A growing number Republican Senators also spoke out against the president’s tweets Monday. Sen. Tim Scott (R-SC) posted a statement on Twitter and said: “the President interjected with unacceptable personal attacks and racially offensive language.”
Republican Sen. Pat Toomey (R-PA) also reportedly told CNN, “President Trump was wrong to suggest that four left-wing congresswomen should go back to where they came from. Three of the four were born in America and the citizenship of all four is as valid as mine.”
Even Sen. Lindsey Graham, often a staunch supporter of Trump, advised the president to “Aim Higher,” but stopped short of outright condemning the president’s tweets.
“We all know that AOC and this crowd are a bunch of communists. They hate Israel, they hate our own country,” Graham said on Fox and Friends. “Aim Higher. They are American citizens. They won an election. Take on their policies. The bottom line here is this is a diverse country.”
Trump’s New Tweets
On Monday, Trump responded to the backlash.
“When will the Radical Left Congresswomen apologize to our Country, the people of Israel and even to the Office of the President, for the foul language they have used, and the terrible things they have said,” Trump wrote.
Also on Monday, Pelosi sent a letter to Democratic Congress members urging them to support a resolution that would condemn Trump’s tweets.
“This morning, the President doubled down on his attacks on our four colleagues suggesting they apologize to him,” Pelosi wrote. “Let me be clear, our Caucus will continue to forcefully respond to these disgusting attacks.”
“The House cannot allow the President’s characterization of immigrants to our country to stand. Our Republican colleagues must join us in condemning the President’s xenophobic tweets,” she continued.
Ocasio-Cortez, Pressley, Tlaib, and Omar are expected to hold a press conference at 5:00 p.m. EST.
See what others are saying: (The New York Times) (The Guardian) (Fox News)
New York City Moves to Ban Cashless Businesses
- New York City’s Council passed a bill on Thursday that prohibits businesses from going cashless.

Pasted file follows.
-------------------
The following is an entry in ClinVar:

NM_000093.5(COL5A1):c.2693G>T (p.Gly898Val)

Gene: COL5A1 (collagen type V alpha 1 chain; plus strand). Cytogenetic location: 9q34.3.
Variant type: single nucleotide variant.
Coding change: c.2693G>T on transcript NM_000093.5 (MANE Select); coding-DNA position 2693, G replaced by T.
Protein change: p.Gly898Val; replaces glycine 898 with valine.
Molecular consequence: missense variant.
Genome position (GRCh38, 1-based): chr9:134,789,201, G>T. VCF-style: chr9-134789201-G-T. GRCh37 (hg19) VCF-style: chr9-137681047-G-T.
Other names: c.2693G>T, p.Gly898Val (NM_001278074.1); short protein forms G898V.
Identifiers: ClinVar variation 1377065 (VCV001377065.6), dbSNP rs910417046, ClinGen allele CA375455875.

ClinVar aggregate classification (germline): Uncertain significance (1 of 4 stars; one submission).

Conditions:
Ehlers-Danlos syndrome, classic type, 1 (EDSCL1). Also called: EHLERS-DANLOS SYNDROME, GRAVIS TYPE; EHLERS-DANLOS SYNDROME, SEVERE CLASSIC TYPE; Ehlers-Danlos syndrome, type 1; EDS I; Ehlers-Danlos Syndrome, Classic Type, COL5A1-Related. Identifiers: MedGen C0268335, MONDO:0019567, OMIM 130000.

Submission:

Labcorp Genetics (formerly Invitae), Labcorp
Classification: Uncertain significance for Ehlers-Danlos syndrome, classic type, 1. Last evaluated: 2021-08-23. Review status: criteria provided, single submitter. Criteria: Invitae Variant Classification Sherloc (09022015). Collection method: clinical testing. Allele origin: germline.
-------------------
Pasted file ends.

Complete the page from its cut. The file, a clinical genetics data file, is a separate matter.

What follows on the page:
- Supporters argue this approach discriminates against low-income groups, undocumented individuals, and people of color who are less likely to have bank accounts.
- Meanwhile, opponents of the cashless ban argue it is more convenient for workers to only deal with digital transactions.
- If New York’s Mayor Bill de Blasio approves the bill, businesses will face a fine for refusing to accept cash as payment.
- San Francisco, Philadelphia, and New Jersey all approved cashless bans in businesses last year.
Cashless Ban Approved by City Council
New York City’s Council approved a bill on Thursday that bans businesses from going cashless.
The measure was almost unanimously passed and is an effort to decrease discrimination of low-income groups, undocumented individuals, and people of color who are less likely to have bank accounts or access to credit.
Councilmember Ritchie Torres was the bill’s lead sponsor.
“We in the City Council have real concerns that an increasingly cashless marketplace could have a real-world discriminatory effect on low-income communities, especially communities of color, that lack access to credit and debit,” Torres said at a press conference right before the bill was passed.
Just over 11% of households in New York — about 354,000 — do not have a bank account, according to a 2019 report by New York City’s Department of Consumer and Worker Protection. An additional 21.8% of households are underbanked, meaning they have a bank account but use alternative financial methods for some needs.
Torres also noted that even those who do have access to bank accounts might still prefer cash because of its familiarity and its nature of allowing more privacy.
“Whatever your reasons, consumers should have the power to choose their preferred method of payment,” Torres said.
If the bill is approved by New York City Mayor Bill de Blasio, restaurants, stores, and other retail outlets will be required to accept cash as payment. If any businesses do refuse hard currency, they will be subject to a fine of $1,000 and $1,500 for each following offense.
Businesses will have the option of adopting cash conversion machines as long as the machines do not charge any extra fees. In the case that one of these machines is not working, the business must directly accept cash.
A spokesperson for Mayor de Blasio told The New York Times on Wednesday that he supported “the intent” of the bill, but still planned to go over it.
Cashless Ban Movement
New York City is the latest to pass legislation prohibiting businesses from refusing cash. In 2019, San Francisco, Philadelphia, and New Jersey all approved these bans for similar reasons.
While many are in favor of cashless bans, the idea has received pushback from others. Business owners have argued the method is more convenient for their workers. Leo Kremer, co-founder of the Dos Toros Taqueria chain that runs through New York City, has previously expressed this take.